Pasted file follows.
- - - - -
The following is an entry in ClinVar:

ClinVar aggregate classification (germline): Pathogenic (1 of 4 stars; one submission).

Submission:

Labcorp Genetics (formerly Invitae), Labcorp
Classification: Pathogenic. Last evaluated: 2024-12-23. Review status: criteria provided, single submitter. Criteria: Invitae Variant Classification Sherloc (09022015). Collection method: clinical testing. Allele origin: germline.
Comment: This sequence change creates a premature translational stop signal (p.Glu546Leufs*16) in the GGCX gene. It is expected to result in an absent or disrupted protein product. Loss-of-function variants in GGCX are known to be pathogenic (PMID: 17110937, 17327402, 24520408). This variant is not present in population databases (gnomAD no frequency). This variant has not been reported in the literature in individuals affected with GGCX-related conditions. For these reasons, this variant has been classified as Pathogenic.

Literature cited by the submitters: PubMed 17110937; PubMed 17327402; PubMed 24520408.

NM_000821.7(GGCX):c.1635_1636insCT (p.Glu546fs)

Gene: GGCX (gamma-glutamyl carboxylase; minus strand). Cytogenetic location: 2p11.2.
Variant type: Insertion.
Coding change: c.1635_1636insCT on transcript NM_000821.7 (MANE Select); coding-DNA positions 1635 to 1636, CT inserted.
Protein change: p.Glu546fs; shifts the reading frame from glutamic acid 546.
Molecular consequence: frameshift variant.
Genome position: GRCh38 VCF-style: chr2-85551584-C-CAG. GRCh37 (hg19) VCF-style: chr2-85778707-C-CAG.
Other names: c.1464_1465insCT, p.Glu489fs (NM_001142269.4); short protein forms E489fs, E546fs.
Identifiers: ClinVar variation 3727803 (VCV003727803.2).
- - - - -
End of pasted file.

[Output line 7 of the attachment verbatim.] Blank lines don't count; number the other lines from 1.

Literature cited by the submitters: PubMed 17110937; PubMed 17327402; PubMed 24520408.